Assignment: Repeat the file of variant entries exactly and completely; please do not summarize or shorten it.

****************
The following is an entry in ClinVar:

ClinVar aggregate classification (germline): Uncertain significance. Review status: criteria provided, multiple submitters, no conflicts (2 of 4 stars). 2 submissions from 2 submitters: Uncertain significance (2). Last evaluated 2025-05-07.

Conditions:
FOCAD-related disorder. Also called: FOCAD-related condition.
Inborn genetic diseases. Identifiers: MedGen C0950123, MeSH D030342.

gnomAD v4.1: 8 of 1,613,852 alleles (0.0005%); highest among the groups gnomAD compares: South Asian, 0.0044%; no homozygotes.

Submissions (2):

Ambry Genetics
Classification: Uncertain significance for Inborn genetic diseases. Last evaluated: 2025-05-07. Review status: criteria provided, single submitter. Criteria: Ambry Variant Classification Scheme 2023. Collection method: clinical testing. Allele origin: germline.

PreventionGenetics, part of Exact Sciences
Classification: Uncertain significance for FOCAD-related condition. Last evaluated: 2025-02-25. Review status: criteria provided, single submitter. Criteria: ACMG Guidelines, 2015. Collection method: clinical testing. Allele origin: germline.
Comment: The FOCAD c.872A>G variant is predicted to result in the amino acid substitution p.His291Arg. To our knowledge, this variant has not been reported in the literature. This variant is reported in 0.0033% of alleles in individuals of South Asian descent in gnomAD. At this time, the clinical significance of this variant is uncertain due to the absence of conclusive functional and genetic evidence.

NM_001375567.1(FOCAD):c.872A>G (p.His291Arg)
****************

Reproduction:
The following is an entry in ClinVar:

ClinVar aggregate classification (germline): Uncertain significance. Review status: criteria provided, multiple submitters, no conflicts (2 of 4 stars). 2 submissions from 2 submitters: Uncertain significance (2). Last evaluated 2025-05-07.

Conditions:
FOCAD-related disorder. Also called: FOCAD-related condition.
Inborn genetic diseases. Identifiers: MedGen C0950123, MeSH D030342.

gnomAD v4.1: 8 of 1,613,852 alleles (0.0005%); highest among the groups gnomAD compares: South Asian, 0.0044%; no homozygotes.

Submissions (2):

Ambry Genetics
Classification: Uncertain significance for Inborn genetic diseases. Last evaluated: 2025-05-07. Review status: criteria provided, single submitter. Criteria: Ambry Variant Classification Scheme 2023. Collection method: clinical testing. Allele origin: germline.

PreventionGenetics, part of Exact Sciences
Classification: Uncertain significance for FOCAD-related condition. Last evaluated: 2025-02-25. Review status: criteria provided, single submitter. Criteria: ACMG Guidelines, 2015. Collection method: clinical testing. Allele origin: germline.
Comment: The FOCAD c.872A>G variant is predicted to result in the amino acid substitution p.His291Arg. To our knowledge, this variant has not been reported in the literature. This variant is reported in 0.0033% of alleles in individuals of South Asian descent in gnomAD. At this time, the clinical significance of this variant is uncertain due to the absence of conclusive functional and genetic evidence.

NM_001375567.1(FOCAD):c.872A>G (p.His291Arg)